I was born and raised a good Baptist girl with strong Bible knowledge, an "of course I believe" attitude about faith, and a (borderline unhealthy) amount of guilt for my sin. I can still recite the books of the Bible in order and plenty of verses that are appropriate for occasions of joy and sadness. I never missed church on Sunday morning, evening, or Wednesday night. Never.

Then I went to college and stopped going to church. I visited one or two, but it was just weird going to a place where I didn't know anyone after being the daughter of the matriarch of First Baptist Church (you know it's true, Mom😊). So I didn't go.

Then I met Trey, who went to church regularly with his family. When we were secretly dating (if you don't know that story I'll fill you in sometime), I started going to church with him. It was the only place we went out in public together without other friends. I had never been to a Methodist church before, but the basics were like my church back home.

I learned that Methodists recite stuff and the preachers wear robes. Baptists don't do that. I learned that John Wesley has a whole bunch to do with being Methodist. Baptists pretty much only give credence to Jesus (and maybe Billy Graham), so adding in another guy was odd to me. The people at Trey's church were kind to me and made me welcome, and they taught the Bible.

On the first Sunday of 2000, I joined. Trey didn't even know I was doing it until he saw me walk forward at the end of the service (not an invitation like my Baptist church, but similar). I wanted it to be about me and God, not about my relationship with Trey.

It's 17 1/2 years later, and sometimes I'm still fascinated that I'm a Methodist. Keaton just went through confirmation, which is like Christian basic training that you do when you're in sixth grade followed by a public profession of faith. A little part of me feels like it's too scripted - learn this, do this, get Jesus; but another part of me is happy that he had this experience of learning the tenets of his church.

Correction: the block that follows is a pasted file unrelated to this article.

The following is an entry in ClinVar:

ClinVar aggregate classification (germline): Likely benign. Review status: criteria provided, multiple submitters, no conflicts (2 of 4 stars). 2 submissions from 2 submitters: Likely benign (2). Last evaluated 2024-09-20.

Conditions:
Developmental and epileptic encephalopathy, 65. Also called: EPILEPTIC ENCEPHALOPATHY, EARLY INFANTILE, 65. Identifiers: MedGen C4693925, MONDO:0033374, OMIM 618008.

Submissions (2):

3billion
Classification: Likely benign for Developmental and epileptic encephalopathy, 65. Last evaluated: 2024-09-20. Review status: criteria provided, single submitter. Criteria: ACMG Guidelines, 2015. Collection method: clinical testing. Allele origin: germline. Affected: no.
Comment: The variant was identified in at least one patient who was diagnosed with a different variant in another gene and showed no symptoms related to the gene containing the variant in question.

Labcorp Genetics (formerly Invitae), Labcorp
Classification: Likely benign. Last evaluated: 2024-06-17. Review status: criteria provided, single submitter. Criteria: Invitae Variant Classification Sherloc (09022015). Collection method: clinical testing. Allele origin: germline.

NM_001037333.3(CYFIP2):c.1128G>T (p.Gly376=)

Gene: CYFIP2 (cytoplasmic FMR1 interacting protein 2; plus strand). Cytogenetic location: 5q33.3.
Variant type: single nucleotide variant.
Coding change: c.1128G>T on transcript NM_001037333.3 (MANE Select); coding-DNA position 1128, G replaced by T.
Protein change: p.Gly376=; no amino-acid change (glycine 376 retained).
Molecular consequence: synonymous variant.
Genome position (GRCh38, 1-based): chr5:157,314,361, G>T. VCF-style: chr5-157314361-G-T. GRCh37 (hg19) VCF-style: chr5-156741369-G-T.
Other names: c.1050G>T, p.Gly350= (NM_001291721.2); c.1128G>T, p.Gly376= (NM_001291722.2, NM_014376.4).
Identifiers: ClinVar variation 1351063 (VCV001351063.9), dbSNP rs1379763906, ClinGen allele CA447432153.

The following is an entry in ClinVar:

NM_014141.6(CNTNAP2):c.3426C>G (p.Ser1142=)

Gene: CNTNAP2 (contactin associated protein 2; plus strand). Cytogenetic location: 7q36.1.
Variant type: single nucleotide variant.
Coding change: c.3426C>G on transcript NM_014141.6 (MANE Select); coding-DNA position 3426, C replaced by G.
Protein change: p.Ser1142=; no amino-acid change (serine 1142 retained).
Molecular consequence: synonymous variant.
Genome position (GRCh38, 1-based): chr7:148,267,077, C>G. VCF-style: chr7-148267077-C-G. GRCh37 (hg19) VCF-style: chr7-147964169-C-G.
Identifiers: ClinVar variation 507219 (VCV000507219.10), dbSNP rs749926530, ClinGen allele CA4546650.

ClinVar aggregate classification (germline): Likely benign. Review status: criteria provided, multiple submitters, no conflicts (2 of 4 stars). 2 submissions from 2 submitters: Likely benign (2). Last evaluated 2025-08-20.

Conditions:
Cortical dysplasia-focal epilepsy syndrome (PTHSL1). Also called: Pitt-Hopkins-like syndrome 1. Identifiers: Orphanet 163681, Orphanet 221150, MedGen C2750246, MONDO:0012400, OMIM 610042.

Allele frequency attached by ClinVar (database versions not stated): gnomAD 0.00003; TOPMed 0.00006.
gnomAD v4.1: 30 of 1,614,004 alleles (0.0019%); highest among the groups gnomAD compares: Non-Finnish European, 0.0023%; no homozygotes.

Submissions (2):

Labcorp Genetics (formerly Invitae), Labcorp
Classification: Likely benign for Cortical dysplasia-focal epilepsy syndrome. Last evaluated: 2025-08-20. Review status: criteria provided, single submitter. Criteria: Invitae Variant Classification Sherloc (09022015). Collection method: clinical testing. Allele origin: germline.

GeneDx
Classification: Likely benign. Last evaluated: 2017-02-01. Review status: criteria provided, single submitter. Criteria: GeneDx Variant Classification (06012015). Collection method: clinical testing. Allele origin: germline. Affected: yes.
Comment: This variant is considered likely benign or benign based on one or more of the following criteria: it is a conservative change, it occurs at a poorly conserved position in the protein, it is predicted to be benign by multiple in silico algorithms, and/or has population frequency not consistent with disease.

I've also thought more than once lately that I might like being Catholic. I'm not converting or anything, but when there are times I'm not sure what to pray I sometimes think "Catholics probably have a prayer for this." When thinking about friends and acquaintances who are struggling, I've thought, "I wish I could light a candle for them." I don't think there are magic candles or anything, but having something to physically do seems comforting when life is dark for a friend.

My reflection on Methodism came to the forefront of my mind this morning during our communion service. We Methodists have communion the first Sunday of every month. Just before we were invited to the table, our pastor, Tommy, said something that especially struck me today. I know we have open communion (all Christians can participate no matter the denomination), and I'm certain that I've heard this before, but today it warmed my soul.

I'll paraphrase part of what he said to explain that all believers could participate. He said that we believe this table belongs to Jesus. So we don't get to invite you - Jesus does. And Jesus invites everyone he loves. And you know what else? Jesus loves everyone. Everyone. He invites us all.

And I remembered at that moment one more reason why this church is my church.

To bring this all full circle, I want to say this: I believe in Jesus. I know and love lots of people who don't, and those people are not less than me. They are not scary. They are kind and have big hearts and love their families. And Jesus loves them, too. We should all do our best to act like it.

Monday, December 12, 2016

So that one time I ran a marathon...

My 2015 goal was to become a runner. I looked back at some old posts and was reminded that on April 15, 2015, I could not run more than half a mile. I was frustrated and felt ridiculous.